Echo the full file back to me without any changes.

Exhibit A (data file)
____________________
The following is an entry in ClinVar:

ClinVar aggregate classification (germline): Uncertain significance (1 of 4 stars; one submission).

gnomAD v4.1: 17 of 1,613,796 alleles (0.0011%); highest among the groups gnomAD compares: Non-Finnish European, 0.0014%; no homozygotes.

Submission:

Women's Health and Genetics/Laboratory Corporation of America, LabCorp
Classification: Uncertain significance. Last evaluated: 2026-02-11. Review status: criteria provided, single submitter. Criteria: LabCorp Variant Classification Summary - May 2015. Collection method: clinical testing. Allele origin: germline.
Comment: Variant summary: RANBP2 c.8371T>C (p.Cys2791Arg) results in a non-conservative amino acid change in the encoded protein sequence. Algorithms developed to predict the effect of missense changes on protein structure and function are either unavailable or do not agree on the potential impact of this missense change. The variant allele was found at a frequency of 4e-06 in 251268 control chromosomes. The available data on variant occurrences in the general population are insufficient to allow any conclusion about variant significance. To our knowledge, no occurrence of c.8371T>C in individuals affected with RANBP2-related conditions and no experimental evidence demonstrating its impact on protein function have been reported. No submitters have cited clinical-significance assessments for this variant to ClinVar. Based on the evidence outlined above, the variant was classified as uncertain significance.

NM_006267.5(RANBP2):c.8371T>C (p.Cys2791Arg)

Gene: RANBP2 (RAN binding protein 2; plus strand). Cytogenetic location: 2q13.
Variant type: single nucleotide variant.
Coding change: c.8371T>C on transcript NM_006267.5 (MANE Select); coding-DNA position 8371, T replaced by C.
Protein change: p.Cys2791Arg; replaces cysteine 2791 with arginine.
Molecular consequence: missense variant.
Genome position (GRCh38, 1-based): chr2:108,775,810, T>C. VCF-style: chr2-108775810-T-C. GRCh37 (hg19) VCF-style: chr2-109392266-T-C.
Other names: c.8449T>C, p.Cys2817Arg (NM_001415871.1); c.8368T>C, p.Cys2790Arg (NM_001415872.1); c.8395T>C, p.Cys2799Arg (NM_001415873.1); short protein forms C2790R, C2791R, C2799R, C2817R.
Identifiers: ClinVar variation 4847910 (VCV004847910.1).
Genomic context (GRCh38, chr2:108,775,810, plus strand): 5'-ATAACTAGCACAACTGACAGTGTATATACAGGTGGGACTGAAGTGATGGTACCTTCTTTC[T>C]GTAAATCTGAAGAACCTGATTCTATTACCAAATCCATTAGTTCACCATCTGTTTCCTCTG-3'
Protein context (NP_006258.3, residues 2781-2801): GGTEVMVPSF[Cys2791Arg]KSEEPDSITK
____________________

The following is an entry in ClinVar:

ClinVar aggregate classification (germline): Uncertain significance (1 of 4 stars; one submission).

gnomAD v4.1: 17 of 1,613,796 alleles (0.0011%); highest among the groups gnomAD compares: Non-Finnish European, 0.0014%; no homozygotes.

Submission:

Women's Health and Genetics/Laboratory Corporation of America, LabCorp
Classification: Uncertain significance. Last evaluated: 2026-02-11. Review status: criteria provided, single submitter. Criteria: LabCorp Variant Classification Summary - May 2015. Collection method: clinical testing. Allele origin: germline.
Comment: Variant summary: RANBP2 c.8371T>C (p.Cys2791Arg) results in a non-conservative amino acid change in the encoded protein sequence. Algorithms developed to predict the effect of missense changes on protein structure and function are either unavailable or do not agree on the potential impact of this missense change. The variant allele was found at a frequency of 4e-06 in 251268 control chromosomes. The available data on variant occurrences in the general population are insufficient to allow any conclusion about variant significance. To our knowledge, no occurrence of c.8371T>C in individuals affected with RANBP2-related conditions and no experimental evidence demonstrating its impact on protein function have been reported. No submitters have cited clinical-significance assessments for this variant to ClinVar. Based on the evidence outlined above, the variant was classified as uncertain significance.

NM_006267.5(RANBP2):c.8371T>C (p.Cys2791Arg)

Gene: RANBP2 (RAN binding protein 2; plus strand). Cytogenetic location: 2q13.
Variant type: single nucleotide variant.
Coding change: c.8371T>C on transcript NM_006267.5 (MANE Select); coding-DNA position 8371, T replaced by C.
Protein change: p.Cys2791Arg; replaces cysteine 2791 with arginine.
Molecular consequence: missense variant.
Genome position (GRCh38, 1-based): chr2:108,775,810, T>C. VCF-style: chr2-108775810-T-C. GRCh37 (hg19) VCF-style: chr2-109392266-T-C.
Other names: c.8449T>C, p.Cys2817Arg (NM_001415871.1); c.8368T>C, p.Cys2790Arg (NM_001415872.1); c.8395T>C, p.Cys2799Arg (NM_001415873.1); short protein forms C2790R, C2791R, C2799R, C2817R.
Identifiers: ClinVar variation 4847910 (VCV004847910.1).
Genomic context (GRCh38, chr2:108,775,810, plus strand): 5'-ATAACTAGCACAACTGACAGTGTATATACAGGTGGGACTGAAGTGATGGTACCTTCTTTC[T>C]GTAAATCTGAAGAACCTGATTCTATTACCAAATCCATTAGTTCACCATCTGTTTCCTCTG-3'
Protein context (NP_006258.3, residues 2781-2801): GGTEVMVPSF[Cys2791Arg]KSEEPDSITK